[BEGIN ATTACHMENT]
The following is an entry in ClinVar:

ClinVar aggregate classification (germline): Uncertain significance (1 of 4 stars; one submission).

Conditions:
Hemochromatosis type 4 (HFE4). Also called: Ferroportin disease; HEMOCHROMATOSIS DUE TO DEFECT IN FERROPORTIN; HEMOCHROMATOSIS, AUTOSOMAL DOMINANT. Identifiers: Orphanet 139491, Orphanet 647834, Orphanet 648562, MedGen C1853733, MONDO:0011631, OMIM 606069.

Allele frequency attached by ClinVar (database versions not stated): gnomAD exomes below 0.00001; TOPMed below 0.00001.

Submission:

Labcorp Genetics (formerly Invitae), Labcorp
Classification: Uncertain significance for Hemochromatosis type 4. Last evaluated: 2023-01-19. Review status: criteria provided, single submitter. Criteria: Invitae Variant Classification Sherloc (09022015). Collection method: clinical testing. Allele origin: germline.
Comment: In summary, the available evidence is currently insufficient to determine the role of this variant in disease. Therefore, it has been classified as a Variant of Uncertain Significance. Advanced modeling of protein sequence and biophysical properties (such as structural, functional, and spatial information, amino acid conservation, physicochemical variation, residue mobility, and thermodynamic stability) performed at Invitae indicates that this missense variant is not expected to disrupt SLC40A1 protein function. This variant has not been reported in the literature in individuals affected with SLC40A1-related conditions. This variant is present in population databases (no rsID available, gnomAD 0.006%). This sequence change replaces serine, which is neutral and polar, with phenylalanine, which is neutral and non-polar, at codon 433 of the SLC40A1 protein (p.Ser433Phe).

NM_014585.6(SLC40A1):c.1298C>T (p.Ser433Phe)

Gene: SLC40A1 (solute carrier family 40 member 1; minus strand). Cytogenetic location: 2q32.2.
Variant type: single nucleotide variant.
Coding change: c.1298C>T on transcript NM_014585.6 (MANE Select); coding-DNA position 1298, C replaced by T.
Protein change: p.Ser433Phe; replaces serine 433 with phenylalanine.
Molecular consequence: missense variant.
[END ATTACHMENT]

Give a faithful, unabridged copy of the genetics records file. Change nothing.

The following is an entry in ClinVar:

ClinVar aggregate classification (germline): Uncertain significance (1 of 4 stars; one submission).

Conditions:
Hemochromatosis type 4 (HFE4). Also called: Ferroportin disease; HEMOCHROMATOSIS DUE TO DEFECT IN FERROPORTIN; HEMOCHROMATOSIS, AUTOSOMAL DOMINANT. Identifiers: Orphanet 139491, Orphanet 647834, Orphanet 648562, MedGen C1853733, MONDO:0011631, OMIM 606069.

Allele frequency attached by ClinVar (database versions not stated): gnomAD exomes below 0.00001; TOPMed below 0.00001.

Submission:

Labcorp Genetics (formerly Invitae), Labcorp
Classification: Uncertain significance for Hemochromatosis type 4. Last evaluated: 2023-01-19. Review status: criteria provided, single submitter. Criteria: Invitae Variant Classification Sherloc (09022015). Collection method: clinical testing. Allele origin: germline.
Comment: In summary, the available evidence is currently insufficient to determine the role of this variant in disease. Therefore, it has been classified as a Variant of Uncertain Significance. Advanced modeling of protein sequence and biophysical properties (such as structural, functional, and spatial information, amino acid conservation, physicochemical variation, residue mobility, and thermodynamic stability) performed at Invitae indicates that this missense variant is not expected to disrupt SLC40A1 protein function. This variant has not been reported in the literature in individuals affected with SLC40A1-related conditions. This variant is present in population databases (no rsID available, gnomAD 0.006%). This sequence change replaces serine, which is neutral and polar, with phenylalanine, which is neutral and non-polar, at codon 433 of the SLC40A1 protein (p.Ser433Phe).

NM_014585.6(SLC40A1):c.1298C>T (p.Ser433Phe)

Gene: SLC40A1 (solute carrier family 40 member 1; minus strand). Cytogenetic location: 2q32.2.
Variant type: single nucleotide variant.
Coding change: c.1298C>T on transcript NM_014585.6 (MANE Select); coding-DNA position 1298, C replaced by T.
Protein change: p.Ser433Phe; replaces serine 433 with phenylalanine.
Molecular consequence: missense variant.